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C'est la Z

Motivating Students in CS Class

A teacher in one of my networks posted a question earlier today - "have you had any challenges or trouble with motivating kids in your classes?"

Not a new question and I'm sure for any teacher with any level of experience the answer is a resounding yes. I don't care who you are. Not all of your students are motivated all the time.

This can particularly be a problem when a teacher switches over from teaching an elective or selective to a required class but it might not be. I had to deal with this when I was able to get Stuy to require the intro course I designed. It was an adjustment but not really too big a deal. If anything, more students ended up getting turned on to CS than turned off and since even as an elective, there were always some unmotivated students. The adjustment was overcoming the reticence of students being "forced" to be there as opposed to students who might have taken an elective for the wrong reasons.

Anyway, back to the problem.

CS can be many things but in K12 it frequently involves programming and since that was what the initial question was referring to, we'll stick to that.

Some students will be motivated by programming in and of itself. They might see it as a creative art. That's great but they're the easy ones.

Beyond that, programming is usually used for one of two things. Solving problems and/or building things. You could also add for telling stories or communicating ideas but you might put those under building things.

Looking at programming through those lenses can also motivate more students.

From there, we get to the fine tuning.

What will scratch a student's itch. They might not care for coding but they might have some problem they want to solve of thing they want to build. When I was very young and just teaching myself to program I was of an age when a favored pastime was making fun of your friend's mother. So, what did my clique do? We wrote "The Mother Game" - a stupid little program to insult each others moms. True, we were already motivated since we were teaching ourselves but we went much farther doing that silly game than if we were solving some textbook problem.

Sometimes collaboration can help. Of friends and I who wroet "The Mother Game," two of us were techies but one wasn't but the third got caught up in the group activity.

Of course we still have to remember that one size will not fit all. Something that motivates student A might not motivate student B and what motivates the teacher will almost certainly not motivate everyone in class (I'm looking at you, gamification people). Sure, games are fun for some but not everyone. Same with sports, current events, fashion and any other topic. As a teacher you can mix it up and give individual choice when possible and all of that can help.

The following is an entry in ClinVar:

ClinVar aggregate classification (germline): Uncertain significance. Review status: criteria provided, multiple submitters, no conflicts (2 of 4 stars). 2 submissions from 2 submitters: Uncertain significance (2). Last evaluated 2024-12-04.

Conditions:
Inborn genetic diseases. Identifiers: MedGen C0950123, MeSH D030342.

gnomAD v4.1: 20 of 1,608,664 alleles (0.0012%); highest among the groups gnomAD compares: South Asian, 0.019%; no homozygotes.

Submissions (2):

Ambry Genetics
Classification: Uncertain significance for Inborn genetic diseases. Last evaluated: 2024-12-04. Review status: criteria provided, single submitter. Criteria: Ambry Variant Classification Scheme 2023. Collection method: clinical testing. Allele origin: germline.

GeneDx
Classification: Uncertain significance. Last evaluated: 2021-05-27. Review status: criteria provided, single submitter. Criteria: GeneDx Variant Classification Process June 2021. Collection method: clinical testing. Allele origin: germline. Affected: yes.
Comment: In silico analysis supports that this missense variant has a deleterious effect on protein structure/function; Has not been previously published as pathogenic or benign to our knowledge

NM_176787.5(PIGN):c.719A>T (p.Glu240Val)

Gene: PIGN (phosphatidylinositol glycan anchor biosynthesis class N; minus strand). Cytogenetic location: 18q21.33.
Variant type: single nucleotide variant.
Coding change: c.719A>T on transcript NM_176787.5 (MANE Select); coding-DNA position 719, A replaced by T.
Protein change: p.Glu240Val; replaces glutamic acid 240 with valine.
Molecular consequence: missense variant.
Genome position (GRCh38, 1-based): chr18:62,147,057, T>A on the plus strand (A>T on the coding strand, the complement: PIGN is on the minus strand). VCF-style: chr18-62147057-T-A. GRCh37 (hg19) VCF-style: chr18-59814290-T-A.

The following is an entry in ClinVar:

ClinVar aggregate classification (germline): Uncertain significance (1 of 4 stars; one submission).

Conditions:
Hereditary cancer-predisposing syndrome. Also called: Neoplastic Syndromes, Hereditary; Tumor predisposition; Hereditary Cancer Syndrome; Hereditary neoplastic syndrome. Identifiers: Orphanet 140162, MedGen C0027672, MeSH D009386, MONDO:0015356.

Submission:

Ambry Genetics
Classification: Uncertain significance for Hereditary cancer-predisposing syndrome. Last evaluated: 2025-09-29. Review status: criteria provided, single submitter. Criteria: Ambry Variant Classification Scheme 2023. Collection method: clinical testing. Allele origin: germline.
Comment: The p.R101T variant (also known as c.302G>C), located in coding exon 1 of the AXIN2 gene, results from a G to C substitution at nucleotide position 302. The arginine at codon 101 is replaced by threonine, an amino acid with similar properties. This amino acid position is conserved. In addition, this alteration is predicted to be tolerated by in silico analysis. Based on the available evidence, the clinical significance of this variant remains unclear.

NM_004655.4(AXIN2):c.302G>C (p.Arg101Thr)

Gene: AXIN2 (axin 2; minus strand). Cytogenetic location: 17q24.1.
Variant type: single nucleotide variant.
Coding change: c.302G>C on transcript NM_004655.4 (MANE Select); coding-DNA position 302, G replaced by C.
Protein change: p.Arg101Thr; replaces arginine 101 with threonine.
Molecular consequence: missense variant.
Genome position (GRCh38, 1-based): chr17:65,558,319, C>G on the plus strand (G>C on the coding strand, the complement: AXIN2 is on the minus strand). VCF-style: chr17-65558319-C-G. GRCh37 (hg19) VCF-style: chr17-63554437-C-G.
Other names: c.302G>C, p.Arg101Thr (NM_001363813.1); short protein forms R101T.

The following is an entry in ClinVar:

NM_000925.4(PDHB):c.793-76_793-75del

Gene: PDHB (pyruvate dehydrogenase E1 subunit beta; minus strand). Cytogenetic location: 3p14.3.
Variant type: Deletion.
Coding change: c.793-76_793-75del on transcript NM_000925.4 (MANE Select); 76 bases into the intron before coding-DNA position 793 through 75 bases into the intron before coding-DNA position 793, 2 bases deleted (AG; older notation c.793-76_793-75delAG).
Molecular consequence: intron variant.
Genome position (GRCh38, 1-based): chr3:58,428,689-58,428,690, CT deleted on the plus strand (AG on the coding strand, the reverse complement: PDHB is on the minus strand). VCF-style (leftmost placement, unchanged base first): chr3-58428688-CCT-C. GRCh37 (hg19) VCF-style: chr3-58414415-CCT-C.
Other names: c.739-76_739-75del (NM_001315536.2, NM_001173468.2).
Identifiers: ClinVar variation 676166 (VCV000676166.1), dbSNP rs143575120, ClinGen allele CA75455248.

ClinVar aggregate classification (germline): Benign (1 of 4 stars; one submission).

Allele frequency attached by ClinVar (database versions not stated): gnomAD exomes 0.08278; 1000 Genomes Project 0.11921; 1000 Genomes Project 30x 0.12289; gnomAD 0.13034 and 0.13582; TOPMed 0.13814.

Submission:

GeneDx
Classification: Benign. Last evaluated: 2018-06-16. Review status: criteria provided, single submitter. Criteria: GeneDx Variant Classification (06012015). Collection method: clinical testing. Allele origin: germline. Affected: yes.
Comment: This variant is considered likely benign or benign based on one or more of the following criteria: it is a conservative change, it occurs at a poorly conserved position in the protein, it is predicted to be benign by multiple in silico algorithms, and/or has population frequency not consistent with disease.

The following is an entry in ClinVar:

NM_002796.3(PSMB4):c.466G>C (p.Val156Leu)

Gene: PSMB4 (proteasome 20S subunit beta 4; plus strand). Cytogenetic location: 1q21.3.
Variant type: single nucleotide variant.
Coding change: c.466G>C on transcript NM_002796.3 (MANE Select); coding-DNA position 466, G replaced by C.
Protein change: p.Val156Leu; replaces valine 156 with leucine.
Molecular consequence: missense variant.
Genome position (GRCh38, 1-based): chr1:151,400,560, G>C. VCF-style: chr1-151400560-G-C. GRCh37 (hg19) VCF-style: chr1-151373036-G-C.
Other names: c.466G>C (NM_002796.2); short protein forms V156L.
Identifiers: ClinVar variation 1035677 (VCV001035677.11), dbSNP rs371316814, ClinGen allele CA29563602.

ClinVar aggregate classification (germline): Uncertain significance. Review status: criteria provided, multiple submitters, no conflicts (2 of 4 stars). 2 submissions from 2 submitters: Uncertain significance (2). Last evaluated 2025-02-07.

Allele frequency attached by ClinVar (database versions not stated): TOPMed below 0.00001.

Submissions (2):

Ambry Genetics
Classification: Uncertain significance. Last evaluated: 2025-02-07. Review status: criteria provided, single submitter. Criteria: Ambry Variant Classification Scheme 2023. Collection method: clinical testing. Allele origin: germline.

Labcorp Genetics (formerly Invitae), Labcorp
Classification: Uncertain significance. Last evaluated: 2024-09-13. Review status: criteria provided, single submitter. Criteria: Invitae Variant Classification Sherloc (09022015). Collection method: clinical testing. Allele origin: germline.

One thing to remember though is that even when we're having trouble motivating all of our students we still have it much easier in that regard than many other subject teachers. A language teacher is limited by their class level's vocabulary. In math, you can solve problems but only with the math they've learned so far which we know rarely translates to natural motivation. I love history but many students don't and history classes are frequently very strictly constrained so teachers might not have the freedom they want to motivate as many students as they could otherwise.

And of course, public school teachers with large classes will have a much harder time than private school teachers who only meet with a handful at a time.

Before closing, I should also mention that some teachers will have an easier time than others due to their own personalities. Some teachers are charismatic or otherwise succeed by "force of personality." It seems that students more want to please some teachers than others and that is also a form of motivation. I'm not saying it's a great long term one but I do want to acknowledge it.

So, to close I also want to remind teachers that no matter what you do you are not going to motivate all students and not all the time. You might read facebook posts by miracle teachers who only share successes or "thought leaders" who talk the talk but don't walk the walk but the truth is nobody bats 1000. In baseball, you can fail at the plate two third of the time and you're a hall of famer. Good teachers will do better than that but as I said, nobody bats 1000. Win as much as you can but don't beat yourself up because you can't reach everyone all the time. Strive to do better throughout your career and when the dust settles you'll see that your successes far outweigh the times when you weren't as happy with your results.

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